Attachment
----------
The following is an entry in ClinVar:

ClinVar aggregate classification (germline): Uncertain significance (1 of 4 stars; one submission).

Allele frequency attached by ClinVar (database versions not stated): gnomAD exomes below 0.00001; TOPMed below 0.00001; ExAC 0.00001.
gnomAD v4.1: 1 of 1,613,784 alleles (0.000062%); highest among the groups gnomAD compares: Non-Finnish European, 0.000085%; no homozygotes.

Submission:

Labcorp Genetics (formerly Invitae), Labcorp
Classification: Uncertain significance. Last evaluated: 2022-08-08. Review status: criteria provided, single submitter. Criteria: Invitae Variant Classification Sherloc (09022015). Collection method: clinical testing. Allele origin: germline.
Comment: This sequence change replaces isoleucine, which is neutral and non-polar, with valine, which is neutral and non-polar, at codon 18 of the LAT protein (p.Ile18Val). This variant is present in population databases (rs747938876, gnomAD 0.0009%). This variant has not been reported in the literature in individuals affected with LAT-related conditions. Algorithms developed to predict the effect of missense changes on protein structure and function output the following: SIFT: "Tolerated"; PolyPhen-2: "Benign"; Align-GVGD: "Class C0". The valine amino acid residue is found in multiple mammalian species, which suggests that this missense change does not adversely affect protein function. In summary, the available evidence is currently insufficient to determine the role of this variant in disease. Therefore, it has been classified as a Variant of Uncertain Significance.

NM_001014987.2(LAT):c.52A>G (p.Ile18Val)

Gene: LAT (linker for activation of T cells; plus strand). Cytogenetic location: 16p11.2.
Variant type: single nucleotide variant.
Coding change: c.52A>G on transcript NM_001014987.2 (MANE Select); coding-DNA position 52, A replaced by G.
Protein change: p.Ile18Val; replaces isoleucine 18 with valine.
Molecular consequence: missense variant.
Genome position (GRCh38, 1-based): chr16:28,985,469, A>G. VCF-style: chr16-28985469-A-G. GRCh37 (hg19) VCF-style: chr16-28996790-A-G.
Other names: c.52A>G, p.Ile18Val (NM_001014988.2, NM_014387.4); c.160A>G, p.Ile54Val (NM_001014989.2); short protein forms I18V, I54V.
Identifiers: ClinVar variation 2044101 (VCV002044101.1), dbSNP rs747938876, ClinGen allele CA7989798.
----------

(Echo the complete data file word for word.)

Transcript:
The following is an entry in ClinVar:

ClinVar aggregate classification (germline): Uncertain significance (1 of 4 stars; one submission).

Allele frequency attached by ClinVar (database versions not stated): gnomAD exomes below 0.00001; TOPMed below 0.00001; ExAC 0.00001.
gnomAD v4.1: 1 of 1,613,784 alleles (0.000062%); highest among the groups gnomAD compares: Non-Finnish European, 0.000085%; no homozygotes.

Submission:

Labcorp Genetics (formerly Invitae), Labcorp
Classification: Uncertain significance. Last evaluated: 2022-08-08. Review status: criteria provided, single submitter. Criteria: Invitae Variant Classification Sherloc (09022015). Collection method: clinical testing. Allele origin: germline.
Comment: This sequence change replaces isoleucine, which is neutral and non-polar, with valine, which is neutral and non-polar, at codon 18 of the LAT protein (p.Ile18Val). This variant is present in population databases (rs747938876, gnomAD 0.0009%). This variant has not been reported in the literature in individuals affected with LAT-related conditions. Algorithms developed to predict the effect of missense changes on protein structure and function output the following: SIFT: "Tolerated"; PolyPhen-2: "Benign"; Align-GVGD: "Class C0". The valine amino acid residue is found in multiple mammalian species, which suggests that this missense change does not adversely affect protein function. In summary, the available evidence is currently insufficient to determine the role of this variant in disease. Therefore, it has been classified as a Variant of Uncertain Significance.

NM_001014987.2(LAT):c.52A>G (p.Ile18Val)

Gene: LAT (linker for activation of T cells; plus strand). Cytogenetic location: 16p11.2.
Variant type: single nucleotide variant.
Coding change: c.52A>G on transcript NM_001014987.2 (MANE Select); coding-DNA position 52, A replaced by G.
Protein change: p.Ile18Val; replaces isoleucine 18 with valine.
Molecular consequence: missense variant.
Genome position (GRCh38, 1-based): chr16:28,985,469, A>G. VCF-style: chr16-28985469-A-G. GRCh37 (hg19) VCF-style: chr16-28996790-A-G.
Other names: c.52A>G, p.Ile18Val (NM_001014988.2, NM_014387.4); c.160A>G, p.Ile54Val (NM_001014989.2); short protein forms I18V, I54V.
Identifiers: ClinVar variation 2044101 (VCV002044101.1), dbSNP rs747938876, ClinGen allele CA7989798.